'Mr. Spaceman': U.S.A. centennial

January 02, 2000|By Craig Nova | Craig Nova,Special to the Sun

"Mr. Spaceman," by Robert Olen Butler. Atlantic Monthly Press. 288 pages. $23.

Putatively, this novel is the account of an alien, a creature who goes by the name of Desi, on the eve of the millennium. We meet him in his spaceship, hovering over Louisiana just after he has beamed up a group of people on a bus that was going to take them on a gambling junket. The spaceman has eight digits on each arm and leg, no ears, large eyes.

Desi is married to an Earth woman, a lady from Bovary, Ala., who cooks for the members of the gambling junket who arrive on the spaceship. What she cooks are "cheese sticks" and "pecan balls." For those of us who live north of the Mason Dixon line, a pecan ball is not described so much as suggested. "Now this is a pecan ball," says the lady from Bovary, Ala., to her spaceman husband. "Dried beef isn't good enough for me when I make it. This baby has three pounds of real beef jerky."

Well, one thing is certain, and it is this: that whatever else this book is about, one of the subtexts is the horrors of deep Southern cooking.

But "Mr. Spaceman" is about other items, and they are quite important and quite moving, too. Desi, the spaceman, speaks a kind of mall-media talk, a combination of phrases from jingles, mail order catalogue copy, and the signs one sees in a Wal-Mart, all of which, when used here to try to describe something more delicate than rank commerce, reveal the extent to which this commercial language has infected our lives.

For instance, when the spaceman tries to describe his wife, it sounds as though he has been reading a Victoria's Secret catalogue. "She sits beside me in the bed, radiant in her Antique Pink Bare Essential Babydoll with the Eye-Catching uplift of the Underwire Cups and the Adorable Enticement of the Cleavage Ribbon Ties."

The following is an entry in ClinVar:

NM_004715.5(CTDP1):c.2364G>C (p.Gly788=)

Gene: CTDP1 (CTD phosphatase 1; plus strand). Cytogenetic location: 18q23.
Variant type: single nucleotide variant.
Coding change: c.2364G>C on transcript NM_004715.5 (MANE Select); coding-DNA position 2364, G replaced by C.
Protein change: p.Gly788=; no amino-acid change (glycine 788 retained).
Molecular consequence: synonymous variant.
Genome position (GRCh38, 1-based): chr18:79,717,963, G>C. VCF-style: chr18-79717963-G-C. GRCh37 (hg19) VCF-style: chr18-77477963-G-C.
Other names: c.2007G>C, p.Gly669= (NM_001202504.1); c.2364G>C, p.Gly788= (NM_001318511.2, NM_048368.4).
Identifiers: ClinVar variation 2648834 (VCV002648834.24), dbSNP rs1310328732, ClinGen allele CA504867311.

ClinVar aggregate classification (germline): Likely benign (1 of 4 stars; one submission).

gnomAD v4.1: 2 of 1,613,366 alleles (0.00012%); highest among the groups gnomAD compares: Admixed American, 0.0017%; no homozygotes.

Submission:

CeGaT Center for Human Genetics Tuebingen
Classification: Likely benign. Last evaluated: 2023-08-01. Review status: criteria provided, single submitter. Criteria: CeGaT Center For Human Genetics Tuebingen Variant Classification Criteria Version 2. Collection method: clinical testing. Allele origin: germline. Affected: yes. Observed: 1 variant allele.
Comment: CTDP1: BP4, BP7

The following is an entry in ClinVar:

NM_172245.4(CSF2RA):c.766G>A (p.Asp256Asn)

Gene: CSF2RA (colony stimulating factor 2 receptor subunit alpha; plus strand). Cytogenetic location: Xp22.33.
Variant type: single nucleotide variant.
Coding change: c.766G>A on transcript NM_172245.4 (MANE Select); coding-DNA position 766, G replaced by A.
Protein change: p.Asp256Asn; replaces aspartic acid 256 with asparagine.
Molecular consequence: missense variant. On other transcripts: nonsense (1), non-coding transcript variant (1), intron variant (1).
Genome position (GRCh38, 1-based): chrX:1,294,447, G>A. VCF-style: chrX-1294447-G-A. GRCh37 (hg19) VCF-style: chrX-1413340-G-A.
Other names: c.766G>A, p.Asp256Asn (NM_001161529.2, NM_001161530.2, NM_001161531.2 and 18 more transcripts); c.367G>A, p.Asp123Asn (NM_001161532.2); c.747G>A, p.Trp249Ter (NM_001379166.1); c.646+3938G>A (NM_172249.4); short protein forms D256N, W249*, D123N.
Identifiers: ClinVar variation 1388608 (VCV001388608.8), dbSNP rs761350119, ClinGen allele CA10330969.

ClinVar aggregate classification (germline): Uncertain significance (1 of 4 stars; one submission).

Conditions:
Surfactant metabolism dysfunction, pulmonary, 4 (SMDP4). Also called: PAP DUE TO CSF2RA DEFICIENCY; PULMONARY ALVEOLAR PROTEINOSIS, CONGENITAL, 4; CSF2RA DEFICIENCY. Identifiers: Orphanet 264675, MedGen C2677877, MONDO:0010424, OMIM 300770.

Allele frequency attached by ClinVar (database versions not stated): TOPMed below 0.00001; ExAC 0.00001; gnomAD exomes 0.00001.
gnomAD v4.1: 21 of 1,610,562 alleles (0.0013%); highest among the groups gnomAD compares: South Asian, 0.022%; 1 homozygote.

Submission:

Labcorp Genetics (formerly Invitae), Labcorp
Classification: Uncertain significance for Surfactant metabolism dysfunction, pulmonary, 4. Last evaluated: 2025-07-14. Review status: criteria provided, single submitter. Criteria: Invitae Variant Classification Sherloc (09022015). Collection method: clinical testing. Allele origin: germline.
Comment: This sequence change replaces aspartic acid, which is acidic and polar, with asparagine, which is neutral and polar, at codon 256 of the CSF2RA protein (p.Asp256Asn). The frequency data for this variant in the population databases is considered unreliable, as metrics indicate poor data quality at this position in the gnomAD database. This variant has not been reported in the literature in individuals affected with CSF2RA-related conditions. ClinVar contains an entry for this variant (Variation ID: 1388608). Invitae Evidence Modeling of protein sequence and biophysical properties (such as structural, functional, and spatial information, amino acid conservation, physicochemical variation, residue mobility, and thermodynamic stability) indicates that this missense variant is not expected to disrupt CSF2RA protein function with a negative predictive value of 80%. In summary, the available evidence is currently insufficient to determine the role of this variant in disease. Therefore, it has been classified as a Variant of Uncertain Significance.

This is fine, as far as it goes, but it seems to be a gimmick that once understood becomes a little tiring. But what is not tiring, and what is the book's greatest strength, is the use of other voices. These are the accounts of each person that the spaceman has, ah, abducted.

Each of these stories is told in the first person, and each shows the author's great talent. There are many of these stories, but the one that I found most moving was an account of a Vietnamese family that is sitting around the kitchen table deciding which American names they are going to adopt, since no one can possibly pronounce a transliterated Vietnamese name.

This scene is gracefully and economically done, and in a few pages the vitality and the horror of the American experience, or that for immigrants, is perfectly invoked. There are other stories, too, that have this variety of effect, the account of a woman whose father is a religious fanatic, for instance, or the story of a zoot suit riot in Chicago.

And what is the ultimate effect of such stories, told in such a way? Well, as odd as it sounds, the overall effect is more like Chaucer than you would think, and if this book is successful, it is as a variety of modern Canterbury tales, in which each guest tells a story. Here, these tales are profound, and taken together they comprise a vision, an informed one at that, of just what has been happening to Americans over the past hundred years.

Craig Nova is author of 10 novels, including "The Good Son," "Tornado Alley," and "The Universal Donor." His most recent book is "Brook Trout and the Writing Life." His work has been translated into nine languages. Nova has received many awards, including an Award in Literature from the American Academy and Institute of Arts and Letters. He is at work on a new book and on a screen adaptation of "The Good Son."

Baltimore Sun Articles
Please note the green-lined linked article text has been applied commercially without any involvement from our newsroom editors, reporters or any other editorial staff.